We present observations of electrons and ions that have been affected by an auroral plasma acceleration mechanism. In the nine events studied, nearly simultaneous and magnetically conjugate measurements were made by instruments on the Fast Auroral Snapshot (FAST) and Polar satellites (1900-4100 and 20000-37000 kin altitude ranges, respectively). FAST sees inverted-V-type electron spectra in five out of nine events, in the remaining four events the precipitation seen at FAST is diffuse rather than inverted-V-type. In those inverted-V cases where the electron distribution at Polar is quasi-Maxwellian (two events), assuming a potential drop of appropriate magnitude between the two spacecraft can well explain the spectra. In more complicated non-Maxwellian cases (three events), a net potential drop between FAST and Polar could explain the total FAST energy flux rather well, but it fails to explain the details of the distribution functions. Thus the "standard" explanation of inverted-V-type electron spectra in terms of potential drop acceleration may work in the quasi-Maxwellian events (which represent the small-energy end of inverted-V spectra, with 1-2 keV energies) but not in the non-Maxwellian events. Measurements of the upward flowing ionospheric ions at Polar also support this view. In the non-Maxwellian events, sporadic very broadband electrostatic wave activity (4-1000 Hz frequency range) temporally correlates well with field-aligned acceleration of the cold (but not the hot) electron population.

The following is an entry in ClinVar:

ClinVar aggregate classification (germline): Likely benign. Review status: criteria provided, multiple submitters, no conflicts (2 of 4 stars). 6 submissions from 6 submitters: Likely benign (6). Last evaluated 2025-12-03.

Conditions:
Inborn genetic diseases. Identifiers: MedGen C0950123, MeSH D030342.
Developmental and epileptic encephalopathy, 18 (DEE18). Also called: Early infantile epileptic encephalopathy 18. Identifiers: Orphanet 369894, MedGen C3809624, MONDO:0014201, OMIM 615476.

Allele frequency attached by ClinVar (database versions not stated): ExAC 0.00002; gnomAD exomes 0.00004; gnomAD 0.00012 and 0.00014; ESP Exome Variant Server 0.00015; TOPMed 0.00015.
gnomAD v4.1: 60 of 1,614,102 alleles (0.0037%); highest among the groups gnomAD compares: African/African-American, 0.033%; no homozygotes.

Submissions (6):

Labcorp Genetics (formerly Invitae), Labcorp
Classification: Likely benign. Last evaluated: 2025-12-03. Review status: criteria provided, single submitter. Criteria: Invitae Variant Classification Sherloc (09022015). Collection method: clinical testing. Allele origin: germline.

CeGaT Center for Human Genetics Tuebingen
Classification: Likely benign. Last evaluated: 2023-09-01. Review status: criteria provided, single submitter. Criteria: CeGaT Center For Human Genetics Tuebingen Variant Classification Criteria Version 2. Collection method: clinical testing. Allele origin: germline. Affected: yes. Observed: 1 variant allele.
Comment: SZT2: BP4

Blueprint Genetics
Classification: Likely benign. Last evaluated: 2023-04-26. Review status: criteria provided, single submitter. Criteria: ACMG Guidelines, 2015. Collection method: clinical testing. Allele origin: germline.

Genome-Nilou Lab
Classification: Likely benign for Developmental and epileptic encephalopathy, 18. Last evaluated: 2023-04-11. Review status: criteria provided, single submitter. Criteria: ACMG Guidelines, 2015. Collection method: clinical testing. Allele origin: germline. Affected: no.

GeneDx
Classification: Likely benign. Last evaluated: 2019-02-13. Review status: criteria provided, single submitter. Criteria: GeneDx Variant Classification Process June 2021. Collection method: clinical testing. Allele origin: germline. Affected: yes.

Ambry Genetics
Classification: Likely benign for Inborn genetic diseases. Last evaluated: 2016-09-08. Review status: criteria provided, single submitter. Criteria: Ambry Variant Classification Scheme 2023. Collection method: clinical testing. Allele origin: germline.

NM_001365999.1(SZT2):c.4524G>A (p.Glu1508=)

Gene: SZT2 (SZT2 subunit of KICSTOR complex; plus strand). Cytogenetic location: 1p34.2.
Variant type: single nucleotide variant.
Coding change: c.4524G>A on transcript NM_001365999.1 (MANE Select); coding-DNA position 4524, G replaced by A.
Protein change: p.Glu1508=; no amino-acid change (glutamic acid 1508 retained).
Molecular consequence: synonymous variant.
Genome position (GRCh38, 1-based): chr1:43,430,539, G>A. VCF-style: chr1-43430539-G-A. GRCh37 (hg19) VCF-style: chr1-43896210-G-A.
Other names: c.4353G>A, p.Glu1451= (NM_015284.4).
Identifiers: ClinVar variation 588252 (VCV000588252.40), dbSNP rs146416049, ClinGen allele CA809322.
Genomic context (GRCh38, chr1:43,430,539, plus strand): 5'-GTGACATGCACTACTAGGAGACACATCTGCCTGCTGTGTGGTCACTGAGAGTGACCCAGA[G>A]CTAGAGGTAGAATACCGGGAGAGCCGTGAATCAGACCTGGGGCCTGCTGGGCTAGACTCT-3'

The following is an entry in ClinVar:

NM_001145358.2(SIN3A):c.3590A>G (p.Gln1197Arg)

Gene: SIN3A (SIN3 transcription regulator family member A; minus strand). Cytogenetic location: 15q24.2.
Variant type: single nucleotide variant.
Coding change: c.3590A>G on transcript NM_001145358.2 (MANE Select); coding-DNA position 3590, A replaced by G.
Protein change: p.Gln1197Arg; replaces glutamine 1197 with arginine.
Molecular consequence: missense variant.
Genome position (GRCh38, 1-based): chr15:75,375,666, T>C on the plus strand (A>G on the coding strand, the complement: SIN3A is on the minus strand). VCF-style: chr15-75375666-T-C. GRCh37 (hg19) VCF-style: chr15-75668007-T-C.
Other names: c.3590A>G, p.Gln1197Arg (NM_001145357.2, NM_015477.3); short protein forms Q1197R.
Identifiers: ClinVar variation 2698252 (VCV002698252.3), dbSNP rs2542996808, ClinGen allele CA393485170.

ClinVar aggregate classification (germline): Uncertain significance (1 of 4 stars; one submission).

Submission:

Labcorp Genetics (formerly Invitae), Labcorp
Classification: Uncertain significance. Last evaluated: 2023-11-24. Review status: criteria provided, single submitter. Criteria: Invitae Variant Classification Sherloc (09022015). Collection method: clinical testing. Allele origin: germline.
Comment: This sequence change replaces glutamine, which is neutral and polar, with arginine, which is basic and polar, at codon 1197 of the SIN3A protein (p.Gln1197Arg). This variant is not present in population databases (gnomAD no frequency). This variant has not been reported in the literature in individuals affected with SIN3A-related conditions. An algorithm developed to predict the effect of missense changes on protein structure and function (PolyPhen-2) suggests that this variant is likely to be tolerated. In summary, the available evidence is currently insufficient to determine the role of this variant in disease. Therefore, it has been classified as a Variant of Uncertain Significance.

|Number of pages||17|
|Journal||Journal of Geophysical Research|
|Publication status||Published - 1 Sep 2001|
|MoE publication type||A1 Journal article-refereed|
- PLASMA SOURCE INSTRUMENT
- POTENTIAL DIFFERENCE